Holiday Nibbles Bites & Sips

Spiced Nuts PostAiming to maintain, not gain, this holiday season? Well then pay attention to those nibbles, sips and bites. Because they can really add up fast and before you know it, you’ve enjoyed hundreds of extra calories in one day. And many don’t offer nutrient perks – only extra calories.

Take a look at these approximate calories:

Bite of those iced sugar cookies in the break room = 30 calories.

A big sip of pumpkin spice caramel macchiato = 55 calories.

Whittle away at co-worker’s famous fudge in break room =75 calories.

Wait, another nibble = 50 more calories.

Handful of Hot Sweet Spicy & Smokey Mixed Nuts (recipe below) you made for the office party = 120 calories*

Another cookie bite = 30 calories.

Someone just opened the homemade peanut brittle, so 2 big bites = 160 calories.

This is a whopping 520 extra calories (at least) above and beyond your meals.

So be aware. Plan for these treats. Watch portions at meals to balance. And get moving. Movement = calorie burn. Get out of your chair!

*You brought these nuts to the office party because you know their calories are packed with tons of perks.

Hot & Spicy Grammy Perks:  heart-healthy fats, fiber, protein and dozens of essential health-promoting vitamins and minerals such as magnesium, copper, zinc and selenium.

Cooking with Grandkids: Even the youngest kids can pour nuts in the bowl, add oil and stir, help stir the spices and stir the spices onto nuts. Older kids can help stir nuts occasionally while cooking in oven.

Spiced Nuts Post

Hot Sweet Spicy & Smokey Mixed Nuts
 
Prep time
Cook time
Total time
 
Author:
Recipe type: snack, appetizer
Serves: 10 servings of ⅓ cup each
Ingredients
  • 1 cup walnut halves and pieces
  • 1 cup pecan halves and pieces
  • 1 ½ cups cashew halves and pieces
  • 2 tablespoons Mazola corn oil
  • 3 tablespoons firmly packed brown sugar
  • 1 teaspoon ground chipotle chili powder
  • 2 teaspoons chili powder
  • ¼ teaspoon cayenne red pepper
  • ½ teaspoons ground cumin
  • 1 teaspoon garlic powder
  • 1 teaspoon onion powder
Instructions
  1. Heat oven to 325°F. Coat a 10x15x1-inch rimmed baking pan with cooking spray or parchment paper and cooking spray. Set aside. In a large bowl, mix walnuts, pecans and cashews. Add corn oil and toss until blended. In a separate small bowl, mix sugar and all spices. Add to nut mixture and stir well, coating all pieces. Spread evenly in prepared pan. Bake, stirring several times, until nuts are browned, about 15 to 20 minutes. Cool completely. Serve or store in airtight container or plastic bag at room temperature. Nuts will last about 5 days. Freeze if you have them longer.
  2. Makes about 3⅓ cups nuts (10 servings of ⅓ cup each).

 

3 Reasons Canned Foods Fill My Pantry

Kim's Canned Fruit SaladWhite Bean Bruschetta
1. Budget-friendly and nutrient-rich.
Not only are canned foods one of the most affordable ways to meet the Dietary Guidelines goals on MyPlate, they contain comparable nutrients to fresh, frozen and dried forms. Think about it. They are picked at their peak and packed immediately which means valuable nutrients are retained. In some cases, however, canned choices may have even more nutrients than their fresh counterpart. Peaches are my favorite example. Research shows that canned peaches have 4 times more vitamin C and 10 times more folate than fresh peaches.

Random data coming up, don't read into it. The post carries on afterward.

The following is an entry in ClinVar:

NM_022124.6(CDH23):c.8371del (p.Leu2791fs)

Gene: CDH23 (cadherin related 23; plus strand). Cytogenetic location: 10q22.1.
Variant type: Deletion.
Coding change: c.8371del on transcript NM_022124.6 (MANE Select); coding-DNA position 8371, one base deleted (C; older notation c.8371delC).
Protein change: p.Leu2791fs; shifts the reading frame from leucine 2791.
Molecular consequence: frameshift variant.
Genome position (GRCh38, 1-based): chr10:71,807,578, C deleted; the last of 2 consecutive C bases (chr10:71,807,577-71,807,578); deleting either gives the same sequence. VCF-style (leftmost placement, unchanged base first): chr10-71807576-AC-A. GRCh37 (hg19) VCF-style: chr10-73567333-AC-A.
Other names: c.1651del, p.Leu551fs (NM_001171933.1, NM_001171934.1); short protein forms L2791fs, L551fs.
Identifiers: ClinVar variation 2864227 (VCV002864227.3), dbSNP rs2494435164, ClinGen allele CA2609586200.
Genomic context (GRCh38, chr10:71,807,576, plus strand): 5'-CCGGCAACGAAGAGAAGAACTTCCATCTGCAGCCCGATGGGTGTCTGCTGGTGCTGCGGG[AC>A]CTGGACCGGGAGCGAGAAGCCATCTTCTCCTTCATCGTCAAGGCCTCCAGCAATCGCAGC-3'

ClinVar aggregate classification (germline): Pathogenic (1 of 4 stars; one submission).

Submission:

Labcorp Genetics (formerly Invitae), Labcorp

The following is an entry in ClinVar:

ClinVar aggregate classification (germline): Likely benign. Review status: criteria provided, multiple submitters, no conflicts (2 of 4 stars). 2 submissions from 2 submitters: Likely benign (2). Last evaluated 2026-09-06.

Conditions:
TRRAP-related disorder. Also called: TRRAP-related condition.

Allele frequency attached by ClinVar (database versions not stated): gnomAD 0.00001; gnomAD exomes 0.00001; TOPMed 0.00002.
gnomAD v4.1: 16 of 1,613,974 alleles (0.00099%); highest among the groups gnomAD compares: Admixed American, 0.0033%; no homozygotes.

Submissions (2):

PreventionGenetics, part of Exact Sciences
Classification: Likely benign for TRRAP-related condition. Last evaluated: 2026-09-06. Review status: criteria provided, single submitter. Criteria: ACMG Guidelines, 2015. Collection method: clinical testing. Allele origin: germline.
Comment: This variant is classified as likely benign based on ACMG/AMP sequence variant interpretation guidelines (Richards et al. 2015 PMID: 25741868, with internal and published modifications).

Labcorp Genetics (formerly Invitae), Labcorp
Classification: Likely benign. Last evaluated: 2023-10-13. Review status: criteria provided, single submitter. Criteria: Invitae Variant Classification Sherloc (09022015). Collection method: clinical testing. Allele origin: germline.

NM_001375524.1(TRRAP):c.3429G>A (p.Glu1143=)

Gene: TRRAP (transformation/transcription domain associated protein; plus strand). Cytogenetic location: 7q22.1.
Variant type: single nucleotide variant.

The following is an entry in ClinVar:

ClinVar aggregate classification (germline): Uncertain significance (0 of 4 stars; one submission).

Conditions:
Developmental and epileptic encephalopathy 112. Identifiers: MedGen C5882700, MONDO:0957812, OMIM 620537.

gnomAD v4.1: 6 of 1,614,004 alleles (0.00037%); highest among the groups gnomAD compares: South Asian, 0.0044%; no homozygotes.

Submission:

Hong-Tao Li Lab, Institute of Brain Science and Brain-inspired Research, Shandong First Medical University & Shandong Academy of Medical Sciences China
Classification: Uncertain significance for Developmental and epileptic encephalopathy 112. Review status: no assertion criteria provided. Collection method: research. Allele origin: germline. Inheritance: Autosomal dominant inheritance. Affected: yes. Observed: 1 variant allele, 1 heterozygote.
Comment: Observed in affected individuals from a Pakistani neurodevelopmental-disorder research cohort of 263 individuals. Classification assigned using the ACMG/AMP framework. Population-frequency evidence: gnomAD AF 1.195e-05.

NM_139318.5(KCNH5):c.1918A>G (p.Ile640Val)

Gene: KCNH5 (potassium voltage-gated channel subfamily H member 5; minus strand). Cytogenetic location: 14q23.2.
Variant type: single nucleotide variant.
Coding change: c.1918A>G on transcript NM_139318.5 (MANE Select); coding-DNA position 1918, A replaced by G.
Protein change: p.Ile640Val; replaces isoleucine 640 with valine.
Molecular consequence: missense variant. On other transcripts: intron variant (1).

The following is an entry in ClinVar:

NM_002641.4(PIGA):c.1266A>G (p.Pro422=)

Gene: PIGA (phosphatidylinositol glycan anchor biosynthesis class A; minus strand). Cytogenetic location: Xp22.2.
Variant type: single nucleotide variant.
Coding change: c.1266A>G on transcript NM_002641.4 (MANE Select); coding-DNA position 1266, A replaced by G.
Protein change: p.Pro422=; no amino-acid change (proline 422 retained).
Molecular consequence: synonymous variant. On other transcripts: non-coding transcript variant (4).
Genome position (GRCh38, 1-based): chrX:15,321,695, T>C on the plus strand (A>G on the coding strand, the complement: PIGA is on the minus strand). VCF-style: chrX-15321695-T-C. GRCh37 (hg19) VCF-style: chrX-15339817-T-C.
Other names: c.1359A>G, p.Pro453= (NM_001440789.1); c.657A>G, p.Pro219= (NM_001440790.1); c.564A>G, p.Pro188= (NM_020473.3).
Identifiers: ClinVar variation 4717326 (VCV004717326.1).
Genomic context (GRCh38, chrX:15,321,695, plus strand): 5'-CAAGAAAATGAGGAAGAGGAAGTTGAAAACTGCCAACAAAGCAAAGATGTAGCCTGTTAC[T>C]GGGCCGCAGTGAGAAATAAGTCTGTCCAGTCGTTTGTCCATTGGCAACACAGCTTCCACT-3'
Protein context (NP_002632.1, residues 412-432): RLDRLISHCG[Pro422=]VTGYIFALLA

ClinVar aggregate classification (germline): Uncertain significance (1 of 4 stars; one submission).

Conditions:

2. Convenient and versatile.
Buy. Place in Pantry. Open. Pour. Maybe a draining step in there, too, but look how convenient! Real time-saving ingredients for recipes – something we all appreciate when time-pressed. Canned foods work in all kinds of recipes, too, and that’s the versatility part. Oh sure, canned tuna salad is a staple and favorite in most of our recipe repertories, but Bruschetta?! Who would ever guess an appetizer so easy, elegant and upscale came from canned beans and jarred sundried tomatoes! Try this White Bean Bruschetta.

3. Earth-friendly packaging.
Cans are highly sustainable food packaging. In fact canned foods are packed in the most recycled food and beverage container – steel cans. Steel cans contain a minimum of 25% recycled content. And the steel industry is a leader in recycling. Find statistics and more facts about this sustainable packaging at
http://www.mealtime.org/

Kim’s Favorite Fruit Salad
1 can (15 ounces) mandarin oranges in light syrup, drained
1 can (20 ounces) pineapple tidbits in 100% juice, drained*
2 cans (15 ounces) sliced peaches, drained
1 large red apple, chopped
1½ cups red grapes
2 medium bananas, sliced and halved

Combine mandarin oranges, pineapple, peaches, apple and grapes in a large bowl. Stir in bananas right before serving. *Reserve a couple tablespoons juice if desired and stir into fruit salad.
Makes about 8 cups (16 servings of ½ cup each)
Recipe created by Kim Galeaz, RDN CD

White Bean Bruschetta
1 French baguette, cut in 16 (1/2-inch thick) slices
2 tablespoons olive oil
1 can (15 ounces) cannellini beans, drained and rinsed
2 tablespoons sun-dried tomato juliennes* in oil, drained
2 tablespoons chopped, fresh basil leaves or 2 teaspoons dried basil
Salt to taste
2 cloves garlic, halved
*Juliennes are matchstick strips.

Heat oven to 400°F. Brush one side of each bread slice with the olive oil. Place on a baking sheet, oil-side up. Bake 8 to 10 minutes or until toasted. Meanwhile, mix beans, sun-dried tomatoes and basil in a medium bowl. Mash with a fork and mix well. Season with salt. Rub the cut sides of garlic over the tops of the toasts. Cover each toast slice with 1 tablespoon bean spread. Serve immediately.
Makes 16 servings
Recipe from www.Mealtime.org